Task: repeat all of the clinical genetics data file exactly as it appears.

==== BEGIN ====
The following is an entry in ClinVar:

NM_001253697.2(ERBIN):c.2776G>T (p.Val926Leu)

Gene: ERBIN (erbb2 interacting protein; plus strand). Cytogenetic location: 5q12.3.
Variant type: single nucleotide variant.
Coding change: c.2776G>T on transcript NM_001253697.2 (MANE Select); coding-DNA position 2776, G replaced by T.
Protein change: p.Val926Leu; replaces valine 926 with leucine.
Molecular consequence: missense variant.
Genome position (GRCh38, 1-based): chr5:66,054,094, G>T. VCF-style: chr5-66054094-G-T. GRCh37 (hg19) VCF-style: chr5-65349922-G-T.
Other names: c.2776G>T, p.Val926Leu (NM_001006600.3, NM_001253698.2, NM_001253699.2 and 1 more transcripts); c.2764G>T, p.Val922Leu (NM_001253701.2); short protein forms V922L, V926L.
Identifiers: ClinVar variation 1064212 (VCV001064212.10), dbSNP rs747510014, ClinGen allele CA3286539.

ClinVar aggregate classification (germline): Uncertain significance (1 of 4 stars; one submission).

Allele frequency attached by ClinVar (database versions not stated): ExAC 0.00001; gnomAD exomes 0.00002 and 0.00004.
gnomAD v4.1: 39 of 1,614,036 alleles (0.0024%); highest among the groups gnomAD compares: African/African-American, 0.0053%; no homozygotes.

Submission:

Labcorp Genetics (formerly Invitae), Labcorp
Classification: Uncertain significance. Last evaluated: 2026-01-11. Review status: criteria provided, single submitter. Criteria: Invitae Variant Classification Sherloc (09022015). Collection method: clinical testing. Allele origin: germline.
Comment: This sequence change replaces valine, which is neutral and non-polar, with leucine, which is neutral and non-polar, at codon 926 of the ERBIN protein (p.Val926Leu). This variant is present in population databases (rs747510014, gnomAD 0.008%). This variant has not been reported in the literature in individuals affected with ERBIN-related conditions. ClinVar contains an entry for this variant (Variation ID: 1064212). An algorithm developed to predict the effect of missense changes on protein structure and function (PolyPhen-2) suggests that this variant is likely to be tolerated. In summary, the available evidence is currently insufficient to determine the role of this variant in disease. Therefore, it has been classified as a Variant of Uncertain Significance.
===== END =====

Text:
The following is an entry in ClinVar:

NM_001253697.2(ERBIN):c.2776G>T (p.Val926Leu)

Gene: ERBIN (erbb2 interacting protein; plus strand). Cytogenetic location: 5q12.3.
Variant type: single nucleotide variant.
Coding change: c.2776G>T on transcript NM_001253697.2 (MANE Select); coding-DNA position 2776, G replaced by T.
Protein change: p.Val926Leu; replaces valine 926 with leucine.
Molecular consequence: missense variant.
Genome position (GRCh38, 1-based): chr5:66,054,094, G>T. VCF-style: chr5-66054094-G-T. GRCh37 (hg19) VCF-style: chr5-65349922-G-T.
Other names: c.2776G>T, p.Val926Leu (NM_001006600.3, NM_001253698.2, NM_001253699.2 and 1 more transcripts); c.2764G>T, p.Val922Leu (NM_001253701.2); short protein forms V922L, V926L.
Identifiers: ClinVar variation 1064212 (VCV001064212.10), dbSNP rs747510014, ClinGen allele CA3286539.

ClinVar aggregate classification (germline): Uncertain significance (1 of 4 stars; one submission).

Allele frequency attached by ClinVar (database versions not stated): ExAC 0.00001; gnomAD exomes 0.00002 and 0.00004.
gnomAD v4.1: 39 of 1,614,036 alleles (0.0024%); highest among the groups gnomAD compares: African/African-American, 0.0053%; no homozygotes.

Submission:

Labcorp Genetics (formerly Invitae), Labcorp
Classification: Uncertain significance. Last evaluated: 2026-01-11. Review status: criteria provided, single submitter. Criteria: Invitae Variant Classification Sherloc (09022015). Collection method: clinical testing. Allele origin: germline.
Comment: This sequence change replaces valine, which is neutral and non-polar, with leucine, which is neutral and non-polar, at codon 926 of the ERBIN protein (p.Val926Leu). This variant is present in population databases (rs747510014, gnomAD 0.008%). This variant has not been reported in the literature in individuals affected with ERBIN-related conditions. ClinVar contains an entry for this variant (Variation ID: 1064212). An algorithm developed to predict the effect of missense changes on protein structure and function (PolyPhen-2) suggests that this variant is likely to be tolerated. In summary, the available evidence is currently insufficient to determine the role of this variant in disease. Therefore, it has been classified as a Variant of Uncertain Significance.